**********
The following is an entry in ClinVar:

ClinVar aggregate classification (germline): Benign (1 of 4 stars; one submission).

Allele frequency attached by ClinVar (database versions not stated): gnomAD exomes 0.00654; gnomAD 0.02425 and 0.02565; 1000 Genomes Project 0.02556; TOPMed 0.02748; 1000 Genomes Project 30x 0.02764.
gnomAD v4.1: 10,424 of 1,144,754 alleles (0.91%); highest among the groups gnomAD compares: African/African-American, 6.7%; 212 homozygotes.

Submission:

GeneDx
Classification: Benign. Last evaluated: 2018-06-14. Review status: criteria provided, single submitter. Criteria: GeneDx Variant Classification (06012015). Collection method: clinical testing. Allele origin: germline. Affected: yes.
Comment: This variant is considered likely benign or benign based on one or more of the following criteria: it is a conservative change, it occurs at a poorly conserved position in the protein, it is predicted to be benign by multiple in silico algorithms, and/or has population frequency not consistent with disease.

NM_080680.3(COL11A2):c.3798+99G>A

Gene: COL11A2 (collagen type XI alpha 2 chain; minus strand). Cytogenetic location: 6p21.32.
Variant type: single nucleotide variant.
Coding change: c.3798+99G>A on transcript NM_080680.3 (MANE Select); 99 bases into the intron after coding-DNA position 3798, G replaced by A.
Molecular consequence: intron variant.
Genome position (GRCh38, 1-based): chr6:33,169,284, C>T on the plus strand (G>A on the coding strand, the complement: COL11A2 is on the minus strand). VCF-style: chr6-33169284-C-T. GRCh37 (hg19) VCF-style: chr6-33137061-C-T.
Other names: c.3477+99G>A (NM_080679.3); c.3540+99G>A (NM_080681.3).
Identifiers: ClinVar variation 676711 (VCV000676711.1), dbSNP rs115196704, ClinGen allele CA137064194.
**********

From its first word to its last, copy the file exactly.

The following is an entry in ClinVar:

ClinVar aggregate classification (germline): Benign (1 of 4 stars; one submission).

Allele frequency attached by ClinVar (database versions not stated): gnomAD exomes 0.00654; gnomAD 0.02425 and 0.02565; 1000 Genomes Project 0.02556; TOPMed 0.02748; 1000 Genomes Project 30x 0.02764.
gnomAD v4.1: 10,424 of 1,144,754 alleles (0.91%); highest among the groups gnomAD compares: African/African-American, 6.7%; 212 homozygotes.

Submission:

GeneDx
Classification: Benign. Last evaluated: 2018-06-14. Review status: criteria provided, single submitter. Criteria: GeneDx Variant Classification (06012015). Collection method: clinical testing. Allele origin: germline. Affected: yes.
Comment: This variant is considered likely benign or benign based on one or more of the following criteria: it is a conservative change, it occurs at a poorly conserved position in the protein, it is predicted to be benign by multiple in silico algorithms, and/or has population frequency not consistent with disease.

NM_080680.3(COL11A2):c.3798+99G>A

Gene: COL11A2 (collagen type XI alpha 2 chain; minus strand). Cytogenetic location: 6p21.32.
Variant type: single nucleotide variant.
Coding change: c.3798+99G>A on transcript NM_080680.3 (MANE Select); 99 bases into the intron after coding-DNA position 3798, G replaced by A.
Molecular consequence: intron variant.
Genome position (GRCh38, 1-based): chr6:33,169,284, C>T on the plus strand (G>A on the coding strand, the complement: COL11A2 is on the minus strand). VCF-style: chr6-33169284-C-T. GRCh37 (hg19) VCF-style: chr6-33137061-C-T.
Other names: c.3477+99G>A (NM_080679.3); c.3540+99G>A (NM_080681.3).
Identifiers: ClinVar variation 676711 (VCV000676711.1), dbSNP rs115196704, ClinGen allele CA137064194.